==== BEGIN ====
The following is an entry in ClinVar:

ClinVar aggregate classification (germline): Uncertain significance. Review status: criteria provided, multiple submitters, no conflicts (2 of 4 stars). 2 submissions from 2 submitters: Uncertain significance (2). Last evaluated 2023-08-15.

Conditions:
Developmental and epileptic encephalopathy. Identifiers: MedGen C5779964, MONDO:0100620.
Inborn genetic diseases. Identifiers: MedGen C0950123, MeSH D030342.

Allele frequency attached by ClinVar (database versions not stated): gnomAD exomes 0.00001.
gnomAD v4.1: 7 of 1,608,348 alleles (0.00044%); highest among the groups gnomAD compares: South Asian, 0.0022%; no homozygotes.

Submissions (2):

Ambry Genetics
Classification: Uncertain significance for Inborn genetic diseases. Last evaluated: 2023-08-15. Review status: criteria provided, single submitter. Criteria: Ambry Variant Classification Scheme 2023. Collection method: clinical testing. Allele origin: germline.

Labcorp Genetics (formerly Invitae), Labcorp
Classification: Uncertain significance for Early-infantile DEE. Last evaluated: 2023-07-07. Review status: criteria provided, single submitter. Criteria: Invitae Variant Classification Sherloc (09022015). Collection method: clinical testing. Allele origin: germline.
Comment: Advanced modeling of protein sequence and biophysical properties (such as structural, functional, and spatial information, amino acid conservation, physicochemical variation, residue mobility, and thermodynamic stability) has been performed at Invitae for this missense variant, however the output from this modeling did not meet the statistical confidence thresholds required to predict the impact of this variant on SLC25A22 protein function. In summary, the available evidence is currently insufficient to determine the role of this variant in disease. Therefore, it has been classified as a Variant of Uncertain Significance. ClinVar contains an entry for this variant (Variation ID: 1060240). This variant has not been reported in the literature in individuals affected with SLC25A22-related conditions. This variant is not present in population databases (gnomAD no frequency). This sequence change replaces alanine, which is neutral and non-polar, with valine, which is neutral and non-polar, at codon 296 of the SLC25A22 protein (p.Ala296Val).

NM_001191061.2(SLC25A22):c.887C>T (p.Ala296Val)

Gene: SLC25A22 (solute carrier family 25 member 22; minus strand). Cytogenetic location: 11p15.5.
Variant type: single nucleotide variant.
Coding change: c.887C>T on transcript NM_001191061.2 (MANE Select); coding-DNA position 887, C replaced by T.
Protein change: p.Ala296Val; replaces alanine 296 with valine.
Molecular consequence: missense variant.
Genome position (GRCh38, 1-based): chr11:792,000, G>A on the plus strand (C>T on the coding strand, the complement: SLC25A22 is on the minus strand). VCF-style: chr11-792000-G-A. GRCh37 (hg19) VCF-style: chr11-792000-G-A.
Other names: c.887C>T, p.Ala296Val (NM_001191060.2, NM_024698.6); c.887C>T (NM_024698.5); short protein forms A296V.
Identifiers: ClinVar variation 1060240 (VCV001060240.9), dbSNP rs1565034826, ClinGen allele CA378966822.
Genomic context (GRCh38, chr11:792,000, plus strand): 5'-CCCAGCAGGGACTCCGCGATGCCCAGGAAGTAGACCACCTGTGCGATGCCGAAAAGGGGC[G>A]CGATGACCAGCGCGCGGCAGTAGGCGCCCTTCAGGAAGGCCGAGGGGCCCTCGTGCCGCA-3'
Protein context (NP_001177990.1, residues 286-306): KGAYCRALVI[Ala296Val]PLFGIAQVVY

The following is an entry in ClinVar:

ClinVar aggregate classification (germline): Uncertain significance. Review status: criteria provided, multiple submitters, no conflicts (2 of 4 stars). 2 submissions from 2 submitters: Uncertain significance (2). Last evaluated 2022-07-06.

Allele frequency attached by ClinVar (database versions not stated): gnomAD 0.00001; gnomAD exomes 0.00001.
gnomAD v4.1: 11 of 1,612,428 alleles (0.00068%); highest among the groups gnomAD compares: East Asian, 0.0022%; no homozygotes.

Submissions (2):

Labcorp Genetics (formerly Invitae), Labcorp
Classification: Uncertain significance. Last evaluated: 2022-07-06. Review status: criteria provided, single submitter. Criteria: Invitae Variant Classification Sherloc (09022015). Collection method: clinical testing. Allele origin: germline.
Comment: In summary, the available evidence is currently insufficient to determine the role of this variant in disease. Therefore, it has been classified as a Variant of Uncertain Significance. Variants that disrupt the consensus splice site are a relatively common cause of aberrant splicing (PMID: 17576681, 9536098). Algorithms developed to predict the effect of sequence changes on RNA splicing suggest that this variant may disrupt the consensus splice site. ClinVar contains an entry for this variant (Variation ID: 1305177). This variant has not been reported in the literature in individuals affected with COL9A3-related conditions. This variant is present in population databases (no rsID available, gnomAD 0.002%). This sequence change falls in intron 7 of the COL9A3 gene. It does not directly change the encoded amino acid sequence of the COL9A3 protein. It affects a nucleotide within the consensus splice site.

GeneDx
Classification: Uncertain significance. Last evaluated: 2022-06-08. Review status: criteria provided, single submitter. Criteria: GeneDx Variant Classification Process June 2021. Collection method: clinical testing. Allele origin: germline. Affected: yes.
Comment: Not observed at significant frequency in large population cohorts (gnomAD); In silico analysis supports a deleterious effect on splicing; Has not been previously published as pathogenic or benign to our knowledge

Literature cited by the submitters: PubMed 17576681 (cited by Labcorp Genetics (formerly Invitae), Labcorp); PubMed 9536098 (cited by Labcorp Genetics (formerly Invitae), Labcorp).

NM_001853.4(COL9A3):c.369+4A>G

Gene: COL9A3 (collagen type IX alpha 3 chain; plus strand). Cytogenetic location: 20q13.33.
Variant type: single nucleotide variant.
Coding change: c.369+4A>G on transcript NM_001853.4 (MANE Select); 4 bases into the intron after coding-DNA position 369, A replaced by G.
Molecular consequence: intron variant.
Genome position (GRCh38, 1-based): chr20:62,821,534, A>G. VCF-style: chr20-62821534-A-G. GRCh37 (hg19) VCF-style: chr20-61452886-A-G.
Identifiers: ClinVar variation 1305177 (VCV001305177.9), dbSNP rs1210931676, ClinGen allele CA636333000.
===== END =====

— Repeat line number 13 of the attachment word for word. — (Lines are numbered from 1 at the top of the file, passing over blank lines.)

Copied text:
Comment: Advanced modeling of protein sequence and biophysical properties (such as structural, functional, and spatial information, amino acid conservation, physicochemical variation, residue mobility, and thermodynamic stability) has been performed at Invitae for this missense variant, however the output from this modeling did not meet the statistical confidence thresholds required to predict the impact of this variant on SLC25A22 protein function. In summary, the available evidence is currently insufficient to determine the role of this variant in disease. Therefore, it has been classified as a Variant of Uncertain Significance. ClinVar contains an entry for this variant (Variation ID: 1060240). This variant has not been reported in the literature in individuals affected with SLC25A22-related conditions. This variant is not present in population databases (gnomAD no frequency). This sequence change replaces alanine, which is neutral and non-polar, with valine, which is neutral and non-polar, at codon 296 of the SLC25A22 protein (p.Ala296Val).